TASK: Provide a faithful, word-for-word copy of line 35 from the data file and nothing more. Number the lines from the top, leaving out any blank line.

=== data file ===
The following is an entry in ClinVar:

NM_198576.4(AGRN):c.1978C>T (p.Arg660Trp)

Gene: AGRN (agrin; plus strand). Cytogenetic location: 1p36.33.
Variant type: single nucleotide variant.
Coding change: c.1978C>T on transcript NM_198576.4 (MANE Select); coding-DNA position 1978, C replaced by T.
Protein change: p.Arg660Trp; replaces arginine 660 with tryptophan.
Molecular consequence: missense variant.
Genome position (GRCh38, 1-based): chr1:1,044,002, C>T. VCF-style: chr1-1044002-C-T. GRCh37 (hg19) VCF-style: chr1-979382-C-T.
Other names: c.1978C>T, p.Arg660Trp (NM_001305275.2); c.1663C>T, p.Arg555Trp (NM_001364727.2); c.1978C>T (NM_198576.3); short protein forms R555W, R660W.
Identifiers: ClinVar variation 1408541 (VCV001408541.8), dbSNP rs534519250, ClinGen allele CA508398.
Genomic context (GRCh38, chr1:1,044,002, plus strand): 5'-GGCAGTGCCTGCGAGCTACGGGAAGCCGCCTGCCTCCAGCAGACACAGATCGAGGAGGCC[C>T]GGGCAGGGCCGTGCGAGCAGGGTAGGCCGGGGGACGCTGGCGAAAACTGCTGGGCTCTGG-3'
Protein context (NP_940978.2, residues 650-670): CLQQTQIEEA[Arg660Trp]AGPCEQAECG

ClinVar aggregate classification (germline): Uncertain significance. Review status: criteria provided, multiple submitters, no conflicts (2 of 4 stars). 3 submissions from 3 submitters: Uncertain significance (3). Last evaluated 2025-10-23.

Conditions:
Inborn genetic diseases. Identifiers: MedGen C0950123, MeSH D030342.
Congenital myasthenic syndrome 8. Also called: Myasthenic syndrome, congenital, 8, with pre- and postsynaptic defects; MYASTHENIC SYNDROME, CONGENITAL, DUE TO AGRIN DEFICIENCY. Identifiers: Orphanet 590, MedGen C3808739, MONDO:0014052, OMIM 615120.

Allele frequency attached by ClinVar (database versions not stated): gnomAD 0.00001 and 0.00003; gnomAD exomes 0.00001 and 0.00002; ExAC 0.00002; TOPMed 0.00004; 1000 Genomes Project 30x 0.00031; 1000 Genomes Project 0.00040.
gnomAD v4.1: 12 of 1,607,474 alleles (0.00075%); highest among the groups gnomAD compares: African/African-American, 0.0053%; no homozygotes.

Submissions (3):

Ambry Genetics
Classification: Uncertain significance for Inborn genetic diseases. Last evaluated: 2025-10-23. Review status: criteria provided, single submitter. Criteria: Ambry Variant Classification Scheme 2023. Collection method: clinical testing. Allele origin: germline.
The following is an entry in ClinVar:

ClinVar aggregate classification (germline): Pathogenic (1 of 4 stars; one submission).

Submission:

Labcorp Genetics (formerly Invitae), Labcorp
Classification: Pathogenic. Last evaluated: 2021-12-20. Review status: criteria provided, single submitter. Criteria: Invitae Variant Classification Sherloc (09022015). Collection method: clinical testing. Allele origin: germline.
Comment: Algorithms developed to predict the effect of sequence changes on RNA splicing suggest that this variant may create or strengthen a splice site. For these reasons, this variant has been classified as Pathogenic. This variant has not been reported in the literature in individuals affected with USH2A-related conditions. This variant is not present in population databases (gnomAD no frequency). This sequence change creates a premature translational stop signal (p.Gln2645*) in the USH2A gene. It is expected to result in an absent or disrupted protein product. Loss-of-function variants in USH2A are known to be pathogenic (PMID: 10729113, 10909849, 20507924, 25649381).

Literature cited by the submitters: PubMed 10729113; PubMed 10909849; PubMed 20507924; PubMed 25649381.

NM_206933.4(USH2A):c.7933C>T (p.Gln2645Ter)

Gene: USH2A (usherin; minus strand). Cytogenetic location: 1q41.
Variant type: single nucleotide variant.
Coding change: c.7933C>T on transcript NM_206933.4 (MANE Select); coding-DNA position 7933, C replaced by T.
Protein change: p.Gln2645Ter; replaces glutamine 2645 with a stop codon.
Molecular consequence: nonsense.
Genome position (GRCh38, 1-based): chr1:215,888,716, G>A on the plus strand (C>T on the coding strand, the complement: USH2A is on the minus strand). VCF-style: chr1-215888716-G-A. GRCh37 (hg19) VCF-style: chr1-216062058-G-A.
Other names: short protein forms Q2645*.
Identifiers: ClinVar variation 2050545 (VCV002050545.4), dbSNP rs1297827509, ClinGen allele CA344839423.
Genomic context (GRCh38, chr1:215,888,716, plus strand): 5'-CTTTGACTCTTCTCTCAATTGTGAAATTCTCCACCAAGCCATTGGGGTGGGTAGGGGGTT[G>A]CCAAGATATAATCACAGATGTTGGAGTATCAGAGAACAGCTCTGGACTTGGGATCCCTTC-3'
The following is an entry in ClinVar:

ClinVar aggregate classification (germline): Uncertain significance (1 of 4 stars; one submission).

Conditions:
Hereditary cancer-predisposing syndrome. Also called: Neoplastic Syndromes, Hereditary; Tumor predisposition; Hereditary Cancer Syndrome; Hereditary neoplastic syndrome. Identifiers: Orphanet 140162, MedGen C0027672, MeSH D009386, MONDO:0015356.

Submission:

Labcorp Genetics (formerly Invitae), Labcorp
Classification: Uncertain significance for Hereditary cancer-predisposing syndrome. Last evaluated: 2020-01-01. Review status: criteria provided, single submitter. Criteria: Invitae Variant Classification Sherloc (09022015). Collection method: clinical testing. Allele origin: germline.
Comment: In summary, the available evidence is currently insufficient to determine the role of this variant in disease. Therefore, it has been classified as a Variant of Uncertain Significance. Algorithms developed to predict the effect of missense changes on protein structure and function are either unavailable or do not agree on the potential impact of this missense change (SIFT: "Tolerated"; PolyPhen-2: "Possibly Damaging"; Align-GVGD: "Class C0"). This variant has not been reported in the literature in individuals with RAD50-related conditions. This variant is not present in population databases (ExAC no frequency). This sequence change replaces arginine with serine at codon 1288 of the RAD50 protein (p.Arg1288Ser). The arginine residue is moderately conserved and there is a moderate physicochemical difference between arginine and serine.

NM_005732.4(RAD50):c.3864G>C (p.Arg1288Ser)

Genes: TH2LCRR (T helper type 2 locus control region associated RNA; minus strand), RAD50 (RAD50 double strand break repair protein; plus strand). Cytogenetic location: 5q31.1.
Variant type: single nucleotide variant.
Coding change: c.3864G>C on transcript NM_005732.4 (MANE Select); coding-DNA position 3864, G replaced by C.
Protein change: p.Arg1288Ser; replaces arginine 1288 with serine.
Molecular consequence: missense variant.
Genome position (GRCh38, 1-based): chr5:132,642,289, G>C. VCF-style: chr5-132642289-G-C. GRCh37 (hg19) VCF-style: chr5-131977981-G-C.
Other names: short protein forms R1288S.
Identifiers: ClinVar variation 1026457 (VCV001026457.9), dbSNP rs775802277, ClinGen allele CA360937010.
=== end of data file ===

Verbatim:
Genome position (GRCh38, 1-based): chr1:215,888,716, G>A on the plus strand (C>T on the coding strand, the complement: USH2A is on the minus strand). VCF-style: chr1-215888716-G-A. GRCh37 (hg19) VCF-style: chr1-216062058-G-A.